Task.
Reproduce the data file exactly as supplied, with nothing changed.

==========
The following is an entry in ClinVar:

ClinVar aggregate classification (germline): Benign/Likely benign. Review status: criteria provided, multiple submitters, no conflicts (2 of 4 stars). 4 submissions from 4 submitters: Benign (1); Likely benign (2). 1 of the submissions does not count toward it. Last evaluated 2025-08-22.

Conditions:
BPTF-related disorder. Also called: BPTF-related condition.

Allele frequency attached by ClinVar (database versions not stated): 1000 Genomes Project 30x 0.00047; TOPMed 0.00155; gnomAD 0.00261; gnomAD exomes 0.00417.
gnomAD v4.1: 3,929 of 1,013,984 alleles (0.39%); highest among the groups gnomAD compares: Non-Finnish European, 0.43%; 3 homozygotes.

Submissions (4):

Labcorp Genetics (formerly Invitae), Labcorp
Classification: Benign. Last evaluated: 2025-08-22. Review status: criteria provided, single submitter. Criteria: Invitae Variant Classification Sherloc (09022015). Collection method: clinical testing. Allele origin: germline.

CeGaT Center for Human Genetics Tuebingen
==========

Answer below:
The following is an entry in ClinVar:

ClinVar aggregate classification (germline): Benign/Likely benign. Review status: criteria provided, multiple submitters, no conflicts (2 of 4 stars). 4 submissions from 4 submitters: Benign (1); Likely benign (2). 1 of the submissions does not count toward it. Last evaluated 2025-08-22.

Conditions:
BPTF-related disorder. Also called: BPTF-related condition.

Allele frequency attached by ClinVar (database versions not stated): 1000 Genomes Project 30x 0.00047; TOPMed 0.00155; gnomAD 0.00261; gnomAD exomes 0.00417.
gnomAD v4.1: 3,929 of 1,013,984 alleles (0.39%); highest among the groups gnomAD compares: Non-Finnish European, 0.43%; 3 homozygotes.

Submissions (4):

Labcorp Genetics (formerly Invitae), Labcorp
Classification: Benign. Last evaluated: 2025-08-22. Review status: criteria provided, single submitter. Criteria: Invitae Variant Classification Sherloc (09022015). Collection method: clinical testing. Allele origin: germline.

CeGaT Center for Human Genetics Tuebingen